Theory of Plate Tectonics | Plate Boundaries | Earthquakes
Volcanic Activity | Fold Mountains
Plate tectonics examines major movements in the earth's crust and other processes which contribute to the structure of the earth's surface. For this study it is important to have knowledge of the theory of plate tectonics, of variations in activity at plate boundaries, and of the consequences of plate movement. Earthquakes and volcanic activity are the two consequences which most need study. You should be able to explain their physical formation and show knowledge of their effects and of possible preventative measures. Ireland's fold mountains are a consequence of volcanic activity in the remote past, but the country is now too far from fault lines to experience any further volcanic or earthquake activity.
Theory of Plate Tectonics
This theory has developed from the merging of two other theories - the theory of Continental Drift and the Spreading of the Sea Floor theory. The basis of plate tectonic theory is that the earth's crust is made up of sixteen plates that move around the globe, an action caused by convection currents in the mantle. At one time all continents were joined together (Pangaea), but drifting led to a break-up into different continents and to the creation of plates. This theory also states that cracks in ocean floors are filling with lava, forming a new crust. As evidence to back up plate tectonic theory, the discovery of identical fossils in separate continents and the matching shapes of South America and West Africa are often cited. Detailed knowledge of this theory is necessary in the study of the formation of such features as earthquakes and volcanoes.
Plate boundaries are described as destructive, constructive or passive, depending on the tectonic forces involved. Information about each of these types of plate boundary must be learned. Destructive boundaries occur when plates meet. In Japan, for example, the heavier oceanic plate dips under the lighter continental plate and melts into the mantle. This is known as subduction and leads to the creation of volcanoes, mountain ranges and earthquakes. The separation of plates creates constructive plate boundaries, as in the Atlantic Ocean. Magma rises to form volcanoes, mid-oceanic ridges and earthquakes. Passive boundaries are where plates slide past each other and neither create nor destroy - for example, the San Andreas Fault, along the west coast of the United States.
You need to know about the causes of earthquakes and your knowledge of the theory of plate tectonics and of plate boundaries will help here. You must also be able to describe an earthquake, so you need to be able to talk about its focus and its epicentre and about shockwaves. The effects of an earthquake are normally negative - they include death, fire, landslides, tsunamis, and the destruction of property and routeways. An earthquake is measured with a seismograph and the measurement is graded on the Richter Scale. Finally, you need to know how the effects of an earthquake can be reduced - for example, by constructing specially reinforced buildings and by ensuring excellent recording of seismic activity so as to improve predictions. The Los Angeles earthquake of 1994 makes for a good case study.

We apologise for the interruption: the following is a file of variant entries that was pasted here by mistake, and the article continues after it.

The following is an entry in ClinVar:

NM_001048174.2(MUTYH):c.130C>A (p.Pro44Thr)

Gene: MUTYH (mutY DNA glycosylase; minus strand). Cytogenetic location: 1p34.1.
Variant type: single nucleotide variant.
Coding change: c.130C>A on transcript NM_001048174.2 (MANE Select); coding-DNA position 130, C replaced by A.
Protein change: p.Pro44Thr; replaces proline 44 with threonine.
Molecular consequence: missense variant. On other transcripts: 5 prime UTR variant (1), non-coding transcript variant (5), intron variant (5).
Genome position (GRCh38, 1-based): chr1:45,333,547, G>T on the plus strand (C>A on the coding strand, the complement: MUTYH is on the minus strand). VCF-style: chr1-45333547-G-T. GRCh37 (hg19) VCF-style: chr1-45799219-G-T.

As with earthquakes, the causes of volcanoes can be understood by reference to the theory of plate tectonics and to plate boundaries. There are different types of volcanic mountains: they may be ash cone, composite, or dome and shield. The various results of volcanic activity with which students must be familiar include volcanic mountains, lava plateaux, mid-ocean ridges, volcanic island arcs, hot spots, geysers, and hot springs. And in referring to the life cycle of a volcanic mountain, one must understand what is meant by the terms 'active', 'dormant' and 'extinct'. The contribution of volcanic activity to human society can be both positive and negative. Positive effects include tourism, the generation of heat and electricity from hot springs and the creation of fertile soil. The negative effects include death, damage to property and mudslides.
To complete the study of volcanoes, examples of folding found in Ireland can be studied. Caledonian fold mountains are found in the North and Northwest of the country, and Munster is home to many examples of Armorican fold mountains. It is particularly useful to understand these effects of volcanic activity when asked to identify physical features on an Ordnance Survey map.
An excellent and attractive site on plate tectonics. In particular, check out the sections on 'Understanding plate motions' and 'Plate tectonics and people'.
A worthwhile site with interactive illustrations of plate movement, continental drift, volcanoes, etc.
A helpful overview of plate tectonics with a particularly useful list of 'rules' at the end.
Excellent site on volcanoes, with details of the eruption of Mount St. Helens in 1980 and the formation of composite volcanoes.
The causes of earthquakes are simply explained on this site.